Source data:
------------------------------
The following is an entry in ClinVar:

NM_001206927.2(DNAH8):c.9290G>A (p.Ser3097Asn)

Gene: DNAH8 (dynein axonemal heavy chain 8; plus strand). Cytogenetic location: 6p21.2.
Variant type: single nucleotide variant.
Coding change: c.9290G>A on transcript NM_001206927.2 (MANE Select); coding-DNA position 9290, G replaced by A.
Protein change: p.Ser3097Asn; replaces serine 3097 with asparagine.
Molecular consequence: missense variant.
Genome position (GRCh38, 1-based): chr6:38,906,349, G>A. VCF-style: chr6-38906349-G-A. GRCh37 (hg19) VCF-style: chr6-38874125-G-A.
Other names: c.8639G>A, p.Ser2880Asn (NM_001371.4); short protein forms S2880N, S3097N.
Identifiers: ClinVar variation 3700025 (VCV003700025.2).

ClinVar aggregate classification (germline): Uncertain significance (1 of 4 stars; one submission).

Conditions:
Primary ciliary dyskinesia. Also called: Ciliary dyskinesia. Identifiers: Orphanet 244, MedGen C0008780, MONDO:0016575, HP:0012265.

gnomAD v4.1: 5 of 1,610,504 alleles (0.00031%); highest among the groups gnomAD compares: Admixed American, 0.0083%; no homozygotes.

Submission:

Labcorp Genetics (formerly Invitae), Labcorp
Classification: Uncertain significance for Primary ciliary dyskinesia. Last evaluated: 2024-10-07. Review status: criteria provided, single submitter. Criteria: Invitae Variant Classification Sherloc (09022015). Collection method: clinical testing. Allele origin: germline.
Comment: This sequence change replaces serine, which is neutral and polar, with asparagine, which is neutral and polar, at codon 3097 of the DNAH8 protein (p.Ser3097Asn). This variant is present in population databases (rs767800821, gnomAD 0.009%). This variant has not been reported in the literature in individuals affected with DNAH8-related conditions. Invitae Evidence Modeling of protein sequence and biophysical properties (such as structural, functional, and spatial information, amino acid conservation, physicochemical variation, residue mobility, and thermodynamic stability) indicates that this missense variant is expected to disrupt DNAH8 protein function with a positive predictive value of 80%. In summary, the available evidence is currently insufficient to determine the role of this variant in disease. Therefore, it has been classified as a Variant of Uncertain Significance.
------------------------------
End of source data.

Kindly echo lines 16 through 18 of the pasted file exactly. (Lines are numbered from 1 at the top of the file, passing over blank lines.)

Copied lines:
Labcorp Genetics (formerly Invitae), Labcorp
Classification: Uncertain significance for Primary ciliary dyskinesia. Last evaluated: 2024-10-07. Review status: criteria provided, single submitter. Criteria: Invitae Variant Classification Sherloc (09022015). Collection method: clinical testing. Allele origin: germline.
Comment: This sequence change replaces serine, which is neutral and polar, with asparagine, which is neutral and polar, at codon 3097 of the DNAH8 protein (p.Ser3097Asn). This variant is present in population databases (rs767800821, gnomAD 0.009%). This variant has not been reported in the literature in individuals affected with DNAH8-related conditions. Invitae Evidence Modeling of protein sequence and biophysical properties (such as structural, functional, and spatial information, amino acid conservation, physicochemical variation, residue mobility, and thermodynamic stability) indicates that this missense variant is expected to disrupt DNAH8 protein function with a positive predictive value of 80%. In summary, the available evidence is currently insufficient to determine the role of this variant in disease. Therefore, it has been classified as a Variant of Uncertain Significance.